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Bangladesh vows to better worker rights, factory safety

International Labor Organization Director-General Guy Ryder (L), EU trade commissioner Karel De Gucht and Bangladeshi Foreign Minister Dipu Moni on July 8, 2013 meet with employee, industry and employer representatives focused on improving trade and sustainable development in the ready-made garment industry in Bangladesh.AFP

Bangladesh vowed Monday to improve workers' rights and factory safety in the wake of a deadly garment factory collapse amid warnings that EU trade benefits might suffer if it does not make enough progress.

The Bangladeshi government aims to ensure the Asian nation is home to a garment industry, "where our workers' rights are upheld, where they work in a secure and safe environment, with decent work conditions, with proper wages", Foreign Minister Dipu Moni told reporters in Geneva.

Her comments came after her government agreed to an EU-proposed "sustainability compact" to improve labour rights and factory safety, committing to uphold union rights and to add 200 more inspectors by the end of the year, bringing the national total to 800.

The deal, which also involves the International Labour Organization, aims to avert a repeat of tragedies like the collapse of the Rana Plaza building in April, which killed 1,129 people in one of the world's worst industrial disasters.

"What happened in Bangladesh just over two months ago is simply unacceptable. It is our duty to change this situation and quickly," EU Trade Commissioner Karel de Gucht told reporters.

The Bangladeshi parliament is expected to pass new legislation this month aimed at making it easier to set up unions in garment factories and compensate workers involved in accidents, and de Gucht said the first important step would be to implement the new law.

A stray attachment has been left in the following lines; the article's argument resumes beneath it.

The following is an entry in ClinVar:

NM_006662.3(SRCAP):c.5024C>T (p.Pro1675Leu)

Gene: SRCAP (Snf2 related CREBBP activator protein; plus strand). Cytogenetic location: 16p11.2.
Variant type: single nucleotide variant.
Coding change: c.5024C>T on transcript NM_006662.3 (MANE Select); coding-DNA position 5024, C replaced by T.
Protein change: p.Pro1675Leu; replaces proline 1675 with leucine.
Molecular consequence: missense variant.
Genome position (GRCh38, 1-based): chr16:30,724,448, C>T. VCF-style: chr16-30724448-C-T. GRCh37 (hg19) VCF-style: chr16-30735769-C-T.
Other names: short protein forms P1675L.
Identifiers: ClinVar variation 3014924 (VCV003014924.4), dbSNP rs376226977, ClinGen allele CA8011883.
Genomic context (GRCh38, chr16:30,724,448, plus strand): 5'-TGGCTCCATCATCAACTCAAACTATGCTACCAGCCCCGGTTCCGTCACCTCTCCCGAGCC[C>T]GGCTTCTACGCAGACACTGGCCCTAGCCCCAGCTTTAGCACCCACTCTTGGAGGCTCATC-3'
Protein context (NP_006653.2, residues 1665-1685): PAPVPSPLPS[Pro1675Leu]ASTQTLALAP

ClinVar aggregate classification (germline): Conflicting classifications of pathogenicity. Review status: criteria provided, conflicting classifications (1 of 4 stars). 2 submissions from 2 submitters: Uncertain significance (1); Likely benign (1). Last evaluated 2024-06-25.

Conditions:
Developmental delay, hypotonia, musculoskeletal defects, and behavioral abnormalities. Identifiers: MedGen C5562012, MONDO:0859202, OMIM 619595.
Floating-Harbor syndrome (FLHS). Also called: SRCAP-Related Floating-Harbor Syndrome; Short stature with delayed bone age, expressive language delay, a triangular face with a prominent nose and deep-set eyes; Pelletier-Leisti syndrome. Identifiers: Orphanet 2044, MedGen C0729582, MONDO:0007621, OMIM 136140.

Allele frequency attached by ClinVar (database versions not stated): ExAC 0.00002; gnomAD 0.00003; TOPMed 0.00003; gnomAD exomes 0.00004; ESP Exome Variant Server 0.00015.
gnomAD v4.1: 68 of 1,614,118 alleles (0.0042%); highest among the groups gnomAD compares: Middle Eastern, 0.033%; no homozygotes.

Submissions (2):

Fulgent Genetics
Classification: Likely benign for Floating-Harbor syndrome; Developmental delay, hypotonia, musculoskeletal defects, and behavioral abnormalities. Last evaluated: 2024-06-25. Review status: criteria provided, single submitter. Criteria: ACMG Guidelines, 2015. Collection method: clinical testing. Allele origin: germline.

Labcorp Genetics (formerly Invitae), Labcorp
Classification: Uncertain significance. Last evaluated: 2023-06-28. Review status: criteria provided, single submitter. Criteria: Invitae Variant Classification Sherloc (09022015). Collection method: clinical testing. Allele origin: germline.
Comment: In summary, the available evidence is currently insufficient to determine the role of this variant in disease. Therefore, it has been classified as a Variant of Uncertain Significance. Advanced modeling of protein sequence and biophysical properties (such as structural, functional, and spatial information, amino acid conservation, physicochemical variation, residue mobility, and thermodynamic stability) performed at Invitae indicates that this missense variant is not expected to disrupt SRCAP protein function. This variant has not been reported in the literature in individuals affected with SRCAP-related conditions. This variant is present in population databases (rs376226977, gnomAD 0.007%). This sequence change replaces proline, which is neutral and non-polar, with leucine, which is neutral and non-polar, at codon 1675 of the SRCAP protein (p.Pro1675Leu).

In exchange for Bangladesh's efforts, the EU committed to help care for those permanently disabled by the Rana Plaza collapse, possibly by reallocating funds from existing programmes, and extend technical assistance to improve labour standards in the country -- the world's second biggest apparel exporter after China.

De Gucht applauded Bangladesh for its commitments, but warned that the EU, which currently allows the country to export all its products except arms into the bloc duty- and quota-free, may "consider appropriate action should there be no or insufficient progress for Bangladeshi workers".

"I want to make it clear that Bangladesh ... cannot take for granted the trade preferences it currently enjoys," he said, pointing out that clothing makes up 90 percent of the country's exports to the EU, and account for some 2.5 million jobs.

Late last month, the United States withdrew trade privileges over Bangladesh's failure to protect the fundamental rights of workers.

A dent in the EU trade benefits would however be far more painful, since the US privileges excluded Bangladesh's all-important garment sector and therefore affected only 0.05 percent of Bangladeshi exports to the United States, Moni said.

She nonetheless stressed that the move by Washington "doesn't help the workers at all".

Earlier Monday, 70 top retailers promised to open their Bangladesh factories to safety inspections within nine months as part of a separate pact.

The mainly European brands will underwrite repairs and renovations if inspections reveal their factories to be unsafe, according to the legally binding agreement, signed with unions after the Rana Plaza collapse.